The U.S. leads the pack in the percentage of older adults who have trouble paying their medical bills.
March 24--The deadline to enroll in the health insurance exchange is a week away. And like taxes, many have waited until the last minute to get in.
"There has been an enormous, accelerated interest in the exchange recently," said Ron Pollack, executive director of Family USA, a nonprofit consumer health care advocacy organization.
The marketplace got off to a rocky start last fall with a defective website that took more than a month to fix. Once the issues were resolved, participants hit the ground running. In the last month, there has been an even larger influx.
As of March 17, 5 million people have enrolled in a marketplace plan, according to the Department of Health and Human Services. These figures don't include sign-ups outside of the marketplace, including Medicaid or Medicare.
"I think young adults are going to come in in significant numbers," Mr. Pollack said.
He is optimistic of how the Affordable Care Act disproportionately helps young adults with the tax premium subsidies for out-of-pocket costs.
An important factor is that they are provided on a sliding scale. Hence, those with the lowest income are receiving the greatest subsidies.
Mr. Pollack said younger people tend to be in one of three situations: continuing education, looking for a job, or at their first job and not making a lot of money.
In the months leading up to the open enrollment, Tyler Graff provided information to college-aged adults.
"When you think insurance, you think sick," said the certified application counselor at Northwest Health Services.
It's a misconception he wants to debunk. In his emergency room experience, he has seen 20-somethings come in after an auto accident with no insurance and leave with large medical bills.
"It's something that can ruin you financially," he said. "There are catastrophic plans. Premiums are low and deductibles are high. But it's a safeguard. It's for those unfortunate things that happen."
Mr. Graff, who also is an outreach and education specialist for NHS, said there has been a steady flow of participants since the relaunch of the website. In the beginning, he said it was people 45 to 55.
In recent weeks, "it's been all over the place," but mainly an influx of younger people, many in their early 30s.
Mr. Graff said some parents don't have insurance, so young adults are coming in for their own insurance. Young couples with children also are coming in.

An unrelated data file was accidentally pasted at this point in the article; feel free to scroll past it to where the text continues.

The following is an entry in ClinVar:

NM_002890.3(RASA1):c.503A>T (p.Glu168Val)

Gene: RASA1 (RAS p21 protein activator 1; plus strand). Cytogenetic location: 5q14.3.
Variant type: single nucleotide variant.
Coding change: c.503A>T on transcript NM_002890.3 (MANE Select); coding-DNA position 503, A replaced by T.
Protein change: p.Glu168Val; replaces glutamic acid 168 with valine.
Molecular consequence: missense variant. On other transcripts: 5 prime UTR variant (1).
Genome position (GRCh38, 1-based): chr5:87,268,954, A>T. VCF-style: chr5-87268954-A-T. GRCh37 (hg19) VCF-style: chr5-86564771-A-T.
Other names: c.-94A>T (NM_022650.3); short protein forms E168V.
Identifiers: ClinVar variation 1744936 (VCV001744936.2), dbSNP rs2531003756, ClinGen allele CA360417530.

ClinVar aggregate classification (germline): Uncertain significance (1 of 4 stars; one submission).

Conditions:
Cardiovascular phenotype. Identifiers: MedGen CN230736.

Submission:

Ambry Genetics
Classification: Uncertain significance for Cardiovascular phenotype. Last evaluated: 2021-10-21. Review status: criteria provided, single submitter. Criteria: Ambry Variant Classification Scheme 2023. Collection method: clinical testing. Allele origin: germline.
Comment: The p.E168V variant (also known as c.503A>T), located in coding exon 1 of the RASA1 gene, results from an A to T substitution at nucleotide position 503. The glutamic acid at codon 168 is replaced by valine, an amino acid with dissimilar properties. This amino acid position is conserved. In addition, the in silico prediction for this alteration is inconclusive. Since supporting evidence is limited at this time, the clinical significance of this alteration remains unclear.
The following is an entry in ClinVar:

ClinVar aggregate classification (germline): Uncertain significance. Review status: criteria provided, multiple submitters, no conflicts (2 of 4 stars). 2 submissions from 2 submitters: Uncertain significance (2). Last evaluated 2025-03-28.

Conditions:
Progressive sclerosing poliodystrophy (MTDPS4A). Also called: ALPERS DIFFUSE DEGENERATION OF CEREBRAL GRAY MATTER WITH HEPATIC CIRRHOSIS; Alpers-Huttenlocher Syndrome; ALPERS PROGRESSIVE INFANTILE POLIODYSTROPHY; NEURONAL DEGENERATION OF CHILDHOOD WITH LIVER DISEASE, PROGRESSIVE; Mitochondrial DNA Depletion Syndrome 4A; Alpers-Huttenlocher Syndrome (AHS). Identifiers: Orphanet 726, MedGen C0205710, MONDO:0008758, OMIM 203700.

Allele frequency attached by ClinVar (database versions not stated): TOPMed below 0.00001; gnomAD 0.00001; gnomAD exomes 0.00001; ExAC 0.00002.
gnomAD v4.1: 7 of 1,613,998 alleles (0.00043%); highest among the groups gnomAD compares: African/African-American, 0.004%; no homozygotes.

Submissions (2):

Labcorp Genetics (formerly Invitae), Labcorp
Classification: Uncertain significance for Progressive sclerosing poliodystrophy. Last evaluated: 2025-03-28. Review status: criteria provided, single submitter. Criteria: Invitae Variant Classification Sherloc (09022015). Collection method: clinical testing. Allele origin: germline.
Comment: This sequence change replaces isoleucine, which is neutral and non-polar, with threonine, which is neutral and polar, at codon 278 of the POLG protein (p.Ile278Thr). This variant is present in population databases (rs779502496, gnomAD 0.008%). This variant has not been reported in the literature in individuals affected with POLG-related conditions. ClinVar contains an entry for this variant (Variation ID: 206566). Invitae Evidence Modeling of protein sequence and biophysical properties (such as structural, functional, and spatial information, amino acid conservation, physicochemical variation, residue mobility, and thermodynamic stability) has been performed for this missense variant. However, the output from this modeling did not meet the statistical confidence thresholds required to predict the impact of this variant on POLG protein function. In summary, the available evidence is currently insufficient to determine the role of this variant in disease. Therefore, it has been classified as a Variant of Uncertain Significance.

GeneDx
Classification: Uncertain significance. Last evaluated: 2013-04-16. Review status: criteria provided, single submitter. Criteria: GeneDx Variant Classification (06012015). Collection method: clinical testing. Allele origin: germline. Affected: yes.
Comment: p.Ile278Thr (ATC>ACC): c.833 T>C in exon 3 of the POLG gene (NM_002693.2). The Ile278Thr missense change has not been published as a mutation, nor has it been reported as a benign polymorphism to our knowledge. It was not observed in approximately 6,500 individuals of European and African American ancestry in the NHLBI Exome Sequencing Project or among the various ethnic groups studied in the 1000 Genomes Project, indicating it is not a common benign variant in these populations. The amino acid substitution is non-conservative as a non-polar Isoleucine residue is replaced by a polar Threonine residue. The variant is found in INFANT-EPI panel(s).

An event Saturday was designed to provide information on the insurance program and get people in St. Joseph signed up before the deadline. Janet Tinker, who signed up for insurance under the ACA on Saturday, said she had been without health insurance for roughly four years. She worked part-time jobs that either did not provide coverage or did not pay her enough for her to afford it.
"I think it was very beneficial that I was able to come here to get on the website myself," she said. "I tried before and always got kicked off. They actually took the time to walk me through it."
According to the Affordable Care Act, if a plan covers children, they can be added to or kept on a parent's health insurance policy until they turn 26. This includes children who are married, not living with their parents, attending school, not financially dependent on their parents or eligible to enroll in their employer's plan.
"Young adults will find premiums that they previously thought were too high are, in fact, much lower," Mr. Pollack said. "Now it becomes a matter of value for them. If young adults feel the costs are reasonable, they'll think it's a good idea."
While purchasing insurance coverage from the Missouri Health Insurance Exchange can be done on your own, support is available. Northwest Missouri residents can find a navigator within a local coalition that includes InterServ, Heartland Health, NHS and the University of Missouri Extension Office.
There are four tiers of health plans: bronze, silver, gold and platinum. Each pays a certain percentage of medical expenses. It's a la carte to some degree, and most plans can be customized.
Mr. Graff said appointment slots are filled, so he is encouraging people to call and do the application over the phone. With questions, call (816) 232-6818. Those who are computer-savvy may be able to do it on their own, he adds.
Jennifer Hall can be reached at firstname.lastname@example.org. Follow her on Twitter: @SJNPHall.
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